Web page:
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Why disinformation is a persistent scourge in the battle against climate change

The melting of glaciers, rising sea levels, and extreme heat waves are stark reminders of the ongoing climate crisis. Despite the scientific community’s consensus on human responsibility for these changes, as reaffirmed by the sixth report of the Intergovernmental Panel on Climate Change (IPCC), a significant portion of the population remains skeptical, fueled by disinformation campaigns orchestrated by certain vested interests.

Combating climate change disinformation

The University of Geneva (UNIGE) has taken a novel approach to address this issue by developing and testing six psychological interventions.

A team led by Tobia Spampatti, a PhD Student and Teaching and Research Assistant in the Consumer Decision and Sustainable Behavior Lab (CDSB Lab), has conducted extensive research involving nearly 7,000 participants across twelve countries.

The study underscores the persuasive nature of disinformation and the urgent need to counteract it. According to Spampatti, certain companies and lobbies spreading disinformation over the last 50 years can explain this phenomenon.

‘‘For instance, these messages can take the form of an unfounded questioning of the scientific consensus or an overestimation of the socio-financial burden of climate policies,’’ says Spampatti.

Psychological factors at play

Spampatti and his colleagues have developed a theoretical framework based on the psychology of climate change disinformation. This framework considers various factors, including the source, content, recipients, and psychological aspects influencing the processing of information.

‘‘As individuals, we do not process scientific messages as neutral receivers of information, but by weighing them up against our prior beliefs, desired outcomes, emotional ties and socio-cultural and ideological backgrounds. Depending on the configuration of these psychological factors, anti-scientific beliefs can be amplified and become resistant to correction,’’ explains Spampatti.

Preventing climate change disinformation

Based on their findings, the researchers developed six psychological intervention strategies to prevent climate disinformation from influencing people’s climate-related beliefs and actions. They tested these strategies on 6,816 participants across twelve countries.

Each strategy focused on a specific theme: scientific consensus, trust in climate scientists, transparent communication, moralizing climate action, accuracy, and positive emotions towards climate action.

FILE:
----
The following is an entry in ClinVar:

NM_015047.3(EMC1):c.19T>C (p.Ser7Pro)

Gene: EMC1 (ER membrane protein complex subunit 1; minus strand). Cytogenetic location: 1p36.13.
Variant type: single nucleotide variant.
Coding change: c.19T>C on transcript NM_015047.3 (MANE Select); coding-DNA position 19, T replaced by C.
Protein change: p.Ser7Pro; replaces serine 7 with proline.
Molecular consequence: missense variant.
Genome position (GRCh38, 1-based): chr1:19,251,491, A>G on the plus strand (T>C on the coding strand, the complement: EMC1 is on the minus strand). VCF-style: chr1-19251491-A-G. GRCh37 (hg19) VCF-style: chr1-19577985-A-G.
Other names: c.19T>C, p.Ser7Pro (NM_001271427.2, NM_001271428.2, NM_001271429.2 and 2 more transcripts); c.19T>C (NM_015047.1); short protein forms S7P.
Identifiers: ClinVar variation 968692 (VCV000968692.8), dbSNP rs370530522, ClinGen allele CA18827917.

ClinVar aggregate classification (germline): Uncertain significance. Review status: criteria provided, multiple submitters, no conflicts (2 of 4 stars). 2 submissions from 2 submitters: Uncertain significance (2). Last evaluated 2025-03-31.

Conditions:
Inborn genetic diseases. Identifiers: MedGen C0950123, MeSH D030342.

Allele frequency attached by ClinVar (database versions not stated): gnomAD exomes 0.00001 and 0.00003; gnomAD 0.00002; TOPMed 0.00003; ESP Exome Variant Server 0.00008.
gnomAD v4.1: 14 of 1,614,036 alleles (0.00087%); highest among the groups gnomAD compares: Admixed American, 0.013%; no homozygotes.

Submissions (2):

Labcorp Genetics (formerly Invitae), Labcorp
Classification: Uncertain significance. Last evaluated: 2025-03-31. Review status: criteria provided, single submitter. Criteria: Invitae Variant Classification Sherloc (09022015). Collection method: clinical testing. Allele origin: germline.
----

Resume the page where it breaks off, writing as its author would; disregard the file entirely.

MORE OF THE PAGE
The team divided the participants into eight groups. Six groups each received one of the strategies, one group received disinformation without any preventive measures, and one served as a control group.

For example, the researchers gave the “trust in climate scientists” group verified information to establish the credibility of IPCC scientists. Similarly, they presented the “transparent communication” group with information highlighting both the advantages and disadvantages of climate mitigation actions.

Following this, the team exposed each group to twenty instances of false or biased information, including ten related to climate science and ten to climate policy. The UNIGE scientists then assessed the impact of these interventions by gauging the participants’ attitudes towards climate mitigation actions.

Results show great challenges ahead

Tobias Brosch is an associate Professor at the CDSB Lab and the final author of the study. He notes the alarming persuasiveness of disinformation.

“We found that the protective effect of our strategies is small and disappears after the second exposure to disinformation,” says Brosch. “Climate disinformation used in this study has a negative influence on people’s belief in climate change and their sustainable behavior.’’

According to the study, climate change disinformation persuades extremely effectively, apparently more than scientific information does. Only the ‘accuracy’ group, whom the researchers asked to think deeply about the accuracy of online information, demonstrated a slight advantage.

Tobia Spampatti concludes, “Research in this field is still in its infancy. We are going to continue our work and look for more effective forms of intervention.”

In summary, the urgency to combat climate change disinformation is paramount, as it hinders the implementation of crucial climate change mitigation measures. This research from UNIGE represents a crucial step in understanding and addressing the complex issue of climate change disinformation.

The full study was published in the journal Nature Human Behavior.

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